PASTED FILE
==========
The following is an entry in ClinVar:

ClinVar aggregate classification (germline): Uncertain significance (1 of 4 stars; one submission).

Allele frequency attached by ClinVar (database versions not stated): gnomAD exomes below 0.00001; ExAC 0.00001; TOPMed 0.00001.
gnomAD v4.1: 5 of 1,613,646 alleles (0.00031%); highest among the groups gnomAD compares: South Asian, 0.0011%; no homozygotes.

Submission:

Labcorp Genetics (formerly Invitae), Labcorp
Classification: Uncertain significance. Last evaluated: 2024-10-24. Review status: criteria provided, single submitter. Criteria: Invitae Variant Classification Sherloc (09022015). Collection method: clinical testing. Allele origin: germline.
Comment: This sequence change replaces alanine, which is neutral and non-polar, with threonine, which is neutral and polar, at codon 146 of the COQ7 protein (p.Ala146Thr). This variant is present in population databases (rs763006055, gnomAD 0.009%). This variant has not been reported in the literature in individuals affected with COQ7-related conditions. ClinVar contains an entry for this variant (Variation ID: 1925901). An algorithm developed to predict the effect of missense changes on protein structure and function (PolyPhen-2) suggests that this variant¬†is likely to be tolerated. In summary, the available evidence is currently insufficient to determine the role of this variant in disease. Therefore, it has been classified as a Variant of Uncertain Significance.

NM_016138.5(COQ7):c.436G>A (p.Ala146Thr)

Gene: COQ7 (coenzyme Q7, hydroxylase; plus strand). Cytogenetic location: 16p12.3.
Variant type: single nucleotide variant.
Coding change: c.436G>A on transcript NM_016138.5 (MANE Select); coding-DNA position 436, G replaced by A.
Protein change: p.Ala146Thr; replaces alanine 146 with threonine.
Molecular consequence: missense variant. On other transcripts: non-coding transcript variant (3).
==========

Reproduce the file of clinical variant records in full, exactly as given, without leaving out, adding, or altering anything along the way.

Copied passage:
The following is an entry in ClinVar:

ClinVar aggregate classification (germline): Uncertain significance (1 of 4 stars; one submission).

Allele frequency attached by ClinVar (database versions not stated): gnomAD exomes below 0.00001; ExAC 0.00001; TOPMed 0.00001.
gnomAD v4.1: 5 of 1,613,646 alleles (0.00031%); highest among the groups gnomAD compares: South Asian, 0.0011%; no homozygotes.

Submission:

Labcorp Genetics (formerly Invitae), Labcorp
Classification: Uncertain significance. Last evaluated: 2024-10-24. Review status: criteria provided, single submitter. Criteria: Invitae Variant Classification Sherloc (09022015). Collection method: clinical testing. Allele origin: germline.
Comment: This sequence change replaces alanine, which is neutral and non-polar, with threonine, which is neutral and polar, at codon 146 of the COQ7 protein (p.Ala146Thr). This variant is present in population databases (rs763006055, gnomAD 0.009%). This variant has not been reported in the literature in individuals affected with COQ7-related conditions. ClinVar contains an entry for this variant (Variation ID: 1925901). An algorithm developed to predict the effect of missense changes on protein structure and function (PolyPhen-2) suggests that this variant¬†is likely to be tolerated. In summary, the available evidence is currently insufficient to determine the role of this variant in disease. Therefore, it has been classified as a Variant of Uncertain Significance.

NM_016138.5(COQ7):c.436G>A (p.Ala146Thr)

Gene: COQ7 (coenzyme Q7, hydroxylase; plus strand). Cytogenetic location: 16p12.3.
Variant type: single nucleotide variant.
Coding change: c.436G>A on transcript NM_016138.5 (MANE Select); coding-DNA position 436, G replaced by A.
Protein change: p.Ala146Thr; replaces alanine 146 with threonine.
Molecular consequence: missense variant. On other transcripts: non-coding transcript variant (3).